• 0 avatar
            Jeff S

            I did see a blue AWD one that was loaded that was 100 miles away from my home. The blue and the green colors on the Santa Cruz are similar to the Area 51 and Cactus Gray on the Maverick–I like either color. I ordered the Area 51 because it went better with the gray and blue interior of the XLT but I was tempted to get the Cactus Gray. There are some good reviews on You Tube of the Santa Cruz which cover the base and fully loaded models. I wanted a compact truck so I really only looked at the Santa Cruz and the Maverick especially since my wife has a 2013 CRV AWD and I need a truck.

        • 0 avatar
          JMII

          I’ve tried buying 4 of them, every dealer wants MSRP + 2 to 5k and will not budge, so much so they don’t even call me back because the vehicle sells the next day at their insane price… so I’m waiting. Current inventory is very low, Hyundai sales are up 8% YOY so they can’t keep anything in stock much less one of the most popular vehicles around. At one point last fall the SC was the fastest selling vehicle beating out even the C8.

          With Ford no longer taking Mav orders finding a SC has become even more difficult as many would be owners have given up on getting the Ford into their driveway.

          • 0 avatar
            Jeff S

            Yes they are rare and many are literally selling as they are unloaded at the dealer. The orders for the 2023 Maverick start on Aug 16. I ordered my Maverick on July 25 and it is scheduled to be made next week. On Ford’s site you can configure your own Maverick but Hyundai’s site just gives you the local inventory. I am not sure if you can order a Hyundai at a dealership but on the Ford’s site after you configure your vehicle it refers you to a dealer and they contact you which I was contacted within a few hours. If you want a Santa Cruz you might want to go to a dealer and find out if you can order one. If you order it would probably be a 2023 but at least you would have an order and a price that is locked in.

      • 0 avatar
        Lynchenstein

        In Canada, the Maverick starts at $26,900 where the Santa Cruz starts at $38,699.

        That’s a massive difference and you can’t dress the Santa Cruz down from that starting price.

        • 0 avatar
          Arthur Dailey

          I have seen 2 Santa Cruzs on the road and 1 Maverick. Prefer the looks of the Maverick. As previously noted the Canadian price for a FWD, hybrid Maverick with heated seats and blind spot monitor (the only options that we ‘require’) ran to just under $40k, inclusive. But not counting any additional dealer fees/markups. And of course Ford is not currently accepting orders for hybrid models.

          For some reason Hyundai decided to only sell ‘fully loaded’ Santa Cruz models in Canada. Despite Canada traditionally having a much stronger market for ‘base model’ inexpensive vehicles. The traditional ‘Quebec spec’ is a manual transmission hatch without A/C. I believe that Hyundai has made a serious sales/marketing error.

          I am keenly anticipating @JeffS taking delivery of his Maverick. Sort of like an expectant uncle I want to read/hear everything about it once it is ‘delivered’.

          • 0 avatar
            Jeff S

            @Arthur–I have not seen a Santa Cruz on the road yet but I saw my first Maverick last weekend in Area 51 and an XLT which is identical to what I ordered. I really liked the looks and looking forward to getting it. My Maverick is scheduled to be made next week.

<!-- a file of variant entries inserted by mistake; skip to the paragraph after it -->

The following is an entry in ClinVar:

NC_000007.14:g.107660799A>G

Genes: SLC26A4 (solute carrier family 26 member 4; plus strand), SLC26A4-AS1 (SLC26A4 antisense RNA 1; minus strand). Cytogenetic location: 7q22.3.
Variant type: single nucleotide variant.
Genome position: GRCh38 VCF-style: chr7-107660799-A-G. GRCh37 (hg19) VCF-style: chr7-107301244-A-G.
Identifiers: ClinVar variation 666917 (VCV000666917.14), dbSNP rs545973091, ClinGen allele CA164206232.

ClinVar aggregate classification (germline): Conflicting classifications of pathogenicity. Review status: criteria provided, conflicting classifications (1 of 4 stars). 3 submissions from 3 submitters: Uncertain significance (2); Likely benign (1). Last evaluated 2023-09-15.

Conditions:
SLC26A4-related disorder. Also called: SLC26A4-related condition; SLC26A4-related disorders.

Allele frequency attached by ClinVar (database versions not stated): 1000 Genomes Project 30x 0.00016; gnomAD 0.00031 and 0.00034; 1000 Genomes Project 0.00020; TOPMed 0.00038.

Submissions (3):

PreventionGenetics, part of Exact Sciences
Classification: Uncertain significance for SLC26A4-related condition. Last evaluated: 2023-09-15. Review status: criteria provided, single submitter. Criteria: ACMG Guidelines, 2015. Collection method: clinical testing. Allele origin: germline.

• 0 avatar
            Lou_BC

            I’ve seen one of each on the road. The Santa Cruz looked smaller and more sporty. Both were driven by an elderly couple. The Maverick is definitely the more “truckish” of the pair.

          • 0 avatar
            bd2

            Limited supply for Canada, hence only offering higher trims.

  • avatar
    FreedMike

    We must now Pickup All The Things, because Pickup. Bleach.

    • 0 avatar
      Lorenzo

      It’s the high profit model! Companies will go broke catering to the midsize sedan market. As mentioned above, a hybrid for better fuel economy makes more sense in a pickup. Good luck selling EV pickups to the usual market that wants twin exhausts, a dock bumper, a trailer hitch, and hitch nuts.

      • 0 avatar
        FreedMike

        I get it, but I’m sick of getting stuck in traffic looking at the a** end of vehicles with the approximate rear area of a cargo ship that you can’t see around.

        (Yes, that was a rant.)

        • 0 avatar
          JMII

          Its even more fun with a daily driver like my C7. Most full size trucks block the sun like an eclipse from my point of view. I’m often looking at nothing but rear diffs all day in traffic.

          The F150 has been the best selling vehicle for 30 years. Honestly its shocking they don’t get more competition because obviously the truck market is massive.

          I think the EV truck market will catch on because these things offer huge HP and instant torque. Most truck buyers I know got one because its a Laz-y-Boy on wheels – they could careless about payload and towing they just want a big spacious cabin.

        • 0 avatar
          Jeff S

          @FreedMike–True and when I am driving my Lacrosse I feel like I need a periscope to see around the big tall trucks. It is especially bad if you are parked next to them because when you are backing out you cannot see the incoming traffic. I keep hoping that the real big tall trucks fall out of favor or that the price keeps going up to where many will stop buying them. So far its been futile.

        • 0 avatar
          Lou_BC

          @FreedMike

          “you can’t see around.’

          Get with the program, you need a bigger pickup. LOL

          • 0 avatar
            Jeff S

            @Lou–Maybe I will get one of those monster trucks with a ladder to get in and if any of the rolling coal diesels get in my way I will just run over the top of them. Make my own monster truck crushing show.

          • 0 avatar
            Lou_BC

            @Jeff S – I literally need a step ladder to get in my son’s lifted F150. My arthritic knee would not let me jump in it. His truck is a built bogger so it isn’t a street queen brodozer.